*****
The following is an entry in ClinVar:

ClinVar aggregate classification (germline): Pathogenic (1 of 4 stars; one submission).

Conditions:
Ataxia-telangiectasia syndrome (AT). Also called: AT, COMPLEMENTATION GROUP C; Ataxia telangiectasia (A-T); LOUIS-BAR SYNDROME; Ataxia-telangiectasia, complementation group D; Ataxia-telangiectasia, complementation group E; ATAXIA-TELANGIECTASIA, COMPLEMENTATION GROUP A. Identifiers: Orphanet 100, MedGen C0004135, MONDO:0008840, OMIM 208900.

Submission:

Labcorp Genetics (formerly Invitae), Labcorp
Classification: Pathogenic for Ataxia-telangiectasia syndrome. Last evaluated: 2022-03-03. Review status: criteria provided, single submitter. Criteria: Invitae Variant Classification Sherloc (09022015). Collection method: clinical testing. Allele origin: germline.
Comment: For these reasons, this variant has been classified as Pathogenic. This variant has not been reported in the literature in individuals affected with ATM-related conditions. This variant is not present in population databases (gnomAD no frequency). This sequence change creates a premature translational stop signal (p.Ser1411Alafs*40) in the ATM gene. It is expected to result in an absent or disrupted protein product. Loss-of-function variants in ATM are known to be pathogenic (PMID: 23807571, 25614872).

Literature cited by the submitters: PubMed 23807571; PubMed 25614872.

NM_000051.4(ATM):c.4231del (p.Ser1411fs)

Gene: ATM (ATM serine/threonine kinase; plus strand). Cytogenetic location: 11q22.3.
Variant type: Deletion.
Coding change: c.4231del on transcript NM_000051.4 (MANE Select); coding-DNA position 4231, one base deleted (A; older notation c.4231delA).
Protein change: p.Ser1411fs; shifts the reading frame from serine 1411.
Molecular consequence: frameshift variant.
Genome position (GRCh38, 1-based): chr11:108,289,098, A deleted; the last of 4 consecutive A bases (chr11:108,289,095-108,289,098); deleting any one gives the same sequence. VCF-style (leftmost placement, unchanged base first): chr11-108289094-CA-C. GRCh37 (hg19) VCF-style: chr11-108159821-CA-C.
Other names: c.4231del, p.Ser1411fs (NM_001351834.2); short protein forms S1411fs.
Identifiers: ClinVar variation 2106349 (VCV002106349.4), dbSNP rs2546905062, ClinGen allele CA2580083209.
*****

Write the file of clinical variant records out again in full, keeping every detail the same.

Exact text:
The following is an entry in ClinVar:

ClinVar aggregate classification (germline): Pathogenic (1 of 4 stars; one submission).

Conditions:
Ataxia-telangiectasia syndrome (AT). Also called: AT, COMPLEMENTATION GROUP C; Ataxia telangiectasia (A-T); LOUIS-BAR SYNDROME; Ataxia-telangiectasia, complementation group D; Ataxia-telangiectasia, complementation group E; ATAXIA-TELANGIECTASIA, COMPLEMENTATION GROUP A. Identifiers: Orphanet 100, MedGen C0004135, MONDO:0008840, OMIM 208900.

Submission:

Labcorp Genetics (formerly Invitae), Labcorp
Classification: Pathogenic for Ataxia-telangiectasia syndrome. Last evaluated: 2022-03-03. Review status: criteria provided, single submitter. Criteria: Invitae Variant Classification Sherloc (09022015). Collection method: clinical testing. Allele origin: germline.
Comment: For these reasons, this variant has been classified as Pathogenic. This variant has not been reported in the literature in individuals affected with ATM-related conditions. This variant is not present in population databases (gnomAD no frequency). This sequence change creates a premature translational stop signal (p.Ser1411Alafs*40) in the ATM gene. It is expected to result in an absent or disrupted protein product. Loss-of-function variants in ATM are known to be pathogenic (PMID: 23807571, 25614872).

Literature cited by the submitters: PubMed 23807571; PubMed 25614872.

NM_000051.4(ATM):c.4231del (p.Ser1411fs)

Gene: ATM (ATM serine/threonine kinase; plus strand). Cytogenetic location: 11q22.3.
Variant type: Deletion.
Coding change: c.4231del on transcript NM_000051.4 (MANE Select); coding-DNA position 4231, one base deleted (A; older notation c.4231delA).
Protein change: p.Ser1411fs; shifts the reading frame from serine 1411.
Molecular consequence: frameshift variant.
Genome position (GRCh38, 1-based): chr11:108,289,098, A deleted; the last of 4 consecutive A bases (chr11:108,289,095-108,289,098); deleting any one gives the same sequence. VCF-style (leftmost placement, unchanged base first): chr11-108289094-CA-C. GRCh37 (hg19) VCF-style: chr11-108159821-CA-C.
Other names: c.4231del, p.Ser1411fs (NM_001351834.2); short protein forms S1411fs.
Identifiers: ClinVar variation 2106349 (VCV002106349.4), dbSNP rs2546905062, ClinGen allele CA2580083209.